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Deploying new tools in the search for planets capable of harboring life

On October 30, 2018, after its maneuvering fuel was finished, the Kepler Space Telescope retired. This date marked the end of its nine-year mission, during which it aided the discovery of 2,662 exoplanets. (The first confirmed exoplanet was discovered only in 1992.) “Kepler broke open the galactic treasure chest of smaller earth-size planets and we learned how common they were,” says David Charbonneau, a professor of astronomy at Harvard University and an expert in planetary discovery. “We now know that exoplanets are incredibly common, that most if not all stars have planets — it’s sort of an inevitable part of making a star. But the actual stars that Kepler looked at were very far away, so it was good for getting population statistics but not actually for providing the very best targets that we could go and study in detail.”

In search of better targets, Charbonneau, together with David Latham at the Harvard-Smithsonian Center for Astrophysics, has launched a new project to look for earthlike planets — and eventually, possible signs of life on them. They are focusing on the most common type of star in our galaxy, so-called M-type stars or red dwarfs, which are between 10 and 60 percent of the mass of the Sun. M-type stars are dim and relatively cool, which makes them harder to observe, but they have other useful qualities for planet-hunters: their lower intensity means that such earthlike planets, which have a rocky surface and liquid water, can have smaller and faster orbits than those in larger star systems. Because most exoplanet detection depends on observing transits when a planet comes between the surface of its star and the observer, the geometry and timing of smaller, faster orbits makes it much easier for astronomers to observe transits and extrapolate data about the planets’ size and density.



Charbonneau and Latham’s project has three main scientific components. First, it will utilize space-based telescopes such as the newly-launched Transiting Exoplanet Survey Satellite (TESS), for which Latham serves as science director, as well as ground-based telescopes including the MEarth robotic arrays in Arizona and Chile, to survey the spectra of all the nearby stars, including M-type stars. The next phase will focus on identifying transiting planets within those star systems to develop a short-list of candidates for further observation.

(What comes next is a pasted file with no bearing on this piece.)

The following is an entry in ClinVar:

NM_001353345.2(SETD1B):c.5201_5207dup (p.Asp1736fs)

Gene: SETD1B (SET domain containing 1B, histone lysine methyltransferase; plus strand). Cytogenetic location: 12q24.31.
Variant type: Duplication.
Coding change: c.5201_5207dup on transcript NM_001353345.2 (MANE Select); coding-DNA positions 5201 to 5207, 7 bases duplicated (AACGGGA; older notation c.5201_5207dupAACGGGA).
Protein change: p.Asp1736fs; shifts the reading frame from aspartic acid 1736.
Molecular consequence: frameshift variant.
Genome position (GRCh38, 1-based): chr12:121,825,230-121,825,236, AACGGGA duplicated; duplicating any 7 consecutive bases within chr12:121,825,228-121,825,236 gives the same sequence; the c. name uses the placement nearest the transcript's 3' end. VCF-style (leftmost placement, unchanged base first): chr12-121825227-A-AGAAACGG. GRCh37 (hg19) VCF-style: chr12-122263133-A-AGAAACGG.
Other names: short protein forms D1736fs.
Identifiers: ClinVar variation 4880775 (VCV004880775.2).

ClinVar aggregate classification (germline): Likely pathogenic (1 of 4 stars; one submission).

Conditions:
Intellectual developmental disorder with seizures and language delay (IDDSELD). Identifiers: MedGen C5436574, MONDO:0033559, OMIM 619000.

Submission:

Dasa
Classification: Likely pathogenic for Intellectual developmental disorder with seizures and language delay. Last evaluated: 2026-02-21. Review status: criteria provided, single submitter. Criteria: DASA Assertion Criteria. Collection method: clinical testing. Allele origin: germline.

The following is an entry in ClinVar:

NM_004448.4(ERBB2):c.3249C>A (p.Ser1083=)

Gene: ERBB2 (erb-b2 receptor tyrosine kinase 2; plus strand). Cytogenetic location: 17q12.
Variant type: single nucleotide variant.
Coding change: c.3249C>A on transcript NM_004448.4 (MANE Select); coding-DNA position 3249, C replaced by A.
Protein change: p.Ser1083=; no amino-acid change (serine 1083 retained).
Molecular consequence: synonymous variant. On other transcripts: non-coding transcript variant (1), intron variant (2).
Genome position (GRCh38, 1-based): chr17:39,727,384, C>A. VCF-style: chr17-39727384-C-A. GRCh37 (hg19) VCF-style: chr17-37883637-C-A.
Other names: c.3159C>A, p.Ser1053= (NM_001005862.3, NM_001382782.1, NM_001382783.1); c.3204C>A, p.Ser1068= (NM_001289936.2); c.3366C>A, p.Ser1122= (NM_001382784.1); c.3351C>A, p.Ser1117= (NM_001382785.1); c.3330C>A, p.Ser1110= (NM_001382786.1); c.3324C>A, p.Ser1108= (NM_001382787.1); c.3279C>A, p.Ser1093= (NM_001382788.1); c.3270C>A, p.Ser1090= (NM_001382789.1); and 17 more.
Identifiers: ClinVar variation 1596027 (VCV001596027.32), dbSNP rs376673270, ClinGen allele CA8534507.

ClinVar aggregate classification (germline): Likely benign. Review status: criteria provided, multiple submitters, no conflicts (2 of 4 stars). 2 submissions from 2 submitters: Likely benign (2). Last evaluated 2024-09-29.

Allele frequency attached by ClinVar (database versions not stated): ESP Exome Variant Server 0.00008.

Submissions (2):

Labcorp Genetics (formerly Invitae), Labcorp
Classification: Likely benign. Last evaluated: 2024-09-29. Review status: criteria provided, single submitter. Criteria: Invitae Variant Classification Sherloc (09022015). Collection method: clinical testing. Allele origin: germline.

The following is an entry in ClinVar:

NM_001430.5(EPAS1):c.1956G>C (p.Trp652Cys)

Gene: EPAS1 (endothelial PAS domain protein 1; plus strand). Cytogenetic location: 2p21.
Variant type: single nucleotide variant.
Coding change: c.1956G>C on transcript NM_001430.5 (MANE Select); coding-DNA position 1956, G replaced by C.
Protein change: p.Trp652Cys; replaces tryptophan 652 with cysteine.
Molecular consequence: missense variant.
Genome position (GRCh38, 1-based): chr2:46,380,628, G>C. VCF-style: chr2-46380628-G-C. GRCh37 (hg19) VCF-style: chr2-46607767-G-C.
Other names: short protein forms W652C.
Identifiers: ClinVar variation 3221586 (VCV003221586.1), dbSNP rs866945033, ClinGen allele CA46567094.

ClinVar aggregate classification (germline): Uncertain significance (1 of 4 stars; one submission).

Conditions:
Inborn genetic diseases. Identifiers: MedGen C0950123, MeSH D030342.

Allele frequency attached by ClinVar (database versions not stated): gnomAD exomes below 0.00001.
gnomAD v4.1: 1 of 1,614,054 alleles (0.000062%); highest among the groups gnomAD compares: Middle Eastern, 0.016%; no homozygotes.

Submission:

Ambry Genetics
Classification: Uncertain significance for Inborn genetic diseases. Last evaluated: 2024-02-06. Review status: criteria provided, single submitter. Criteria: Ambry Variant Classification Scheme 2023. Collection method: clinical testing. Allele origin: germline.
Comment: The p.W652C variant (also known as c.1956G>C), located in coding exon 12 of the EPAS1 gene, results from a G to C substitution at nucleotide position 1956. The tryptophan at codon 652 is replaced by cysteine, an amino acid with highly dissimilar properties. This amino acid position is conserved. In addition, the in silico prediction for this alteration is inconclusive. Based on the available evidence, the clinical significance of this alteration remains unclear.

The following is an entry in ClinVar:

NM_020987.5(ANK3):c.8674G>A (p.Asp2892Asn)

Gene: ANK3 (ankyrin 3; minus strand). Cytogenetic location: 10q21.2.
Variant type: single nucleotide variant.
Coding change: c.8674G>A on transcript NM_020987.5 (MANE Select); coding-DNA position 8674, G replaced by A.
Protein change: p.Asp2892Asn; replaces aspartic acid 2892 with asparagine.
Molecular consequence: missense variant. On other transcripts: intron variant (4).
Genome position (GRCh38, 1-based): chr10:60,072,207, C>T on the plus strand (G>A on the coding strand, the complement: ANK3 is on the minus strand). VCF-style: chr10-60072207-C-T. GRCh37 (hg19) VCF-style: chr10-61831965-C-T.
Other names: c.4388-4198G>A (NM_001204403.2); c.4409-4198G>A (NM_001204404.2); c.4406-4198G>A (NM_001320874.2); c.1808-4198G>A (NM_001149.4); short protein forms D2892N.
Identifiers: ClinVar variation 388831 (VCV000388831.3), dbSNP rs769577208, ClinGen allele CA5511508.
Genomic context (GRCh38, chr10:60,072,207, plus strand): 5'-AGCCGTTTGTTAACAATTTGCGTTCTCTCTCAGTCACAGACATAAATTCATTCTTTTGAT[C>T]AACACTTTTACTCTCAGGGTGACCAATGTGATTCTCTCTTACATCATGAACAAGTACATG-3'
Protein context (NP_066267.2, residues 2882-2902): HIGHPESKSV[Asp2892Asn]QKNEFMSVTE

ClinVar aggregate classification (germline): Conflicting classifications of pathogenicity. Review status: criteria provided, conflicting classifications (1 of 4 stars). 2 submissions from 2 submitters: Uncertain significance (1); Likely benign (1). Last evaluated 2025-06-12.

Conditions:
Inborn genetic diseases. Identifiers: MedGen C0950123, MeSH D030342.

The third phase is to develop tools to perform as-yet impossible analysis of those exoplanets’ atmospheres, starting with the search for evidence of oxygen, which would suggest the presence of life. Latham and Charbonneau’s colleague Mercedes Lopez-Morales is developing a custom spectrometer that will allow for detection of oxygen using very little source-light. Such a device can be integrated into the new generation of very large earth-based telescopes scheduled to go into operation in the coming five years, including the 24.5-meter Giant Magellan Telescope being built at the Las Campanas Observatory in Chile. “It seems almost crazy to build a whole instrument to just go after one gas in as few as 10 target planets,” Charbonneau says, “But the question of life in the universe is so big that people really say that’s well worth it.”


Charbonneau likes to note that the questions he and his team are trying to answer — whether there is life elsewhere in the universe — predates modern astronomy. “If you look back through the written record of human history people have been asking whether or not there’s aliens for a very long time,” he says. “It’s one of the greatest unknowns, and one of the greatest questions for all of humanity.”

Not content to simply find and study planets, Charbonneau and Latham’s team are also hoping to help facilitate reflection on the meaning of those age-old questions in light of new discoveries through the creation of a massive online course, to be offered through the Harvard’s EdX platform, to discuss how people with deep faith reconcile their spiritual beliefs with their scientific work and with potential discoveries about the abundance (or rarity) of life in the universe. That effort is being led by another colleague, Harvard astrophysics professor Karin Öberg, who is currently teaching a precursor seminar to discover the best way to guide students through the rich questions that planetary discovery can raise. “Today it falls to astronomers to build telescopes and figure out how to measure things and really train students and and develop that infrastructure,” Charbonneau says. “But I think the implications the question go way beyond astronomy.”

Charbonneau and Latham proudly point out the role they see for projects like Opportunity M to lay the groundwork not just for future technological advances but for a new generation of astrophysicists. “A lot of the effort the actual work is being done by students who I expect will actually be the ones that make these discoveries down the road,” Charbonneau says. “If there is life beyond the solar system, then there’s only one generation that gets to make that discovery. Up until now we’ve been able to imagine what might be out there. But this is the first generation that could actually go and make that measurement.”


Learn more about David Charbonneau’s Exoplanet Laboratory.

Explore the some of the first observations transmitted by the newly launched Transiting Exoplanet Survey Satellite (TESS).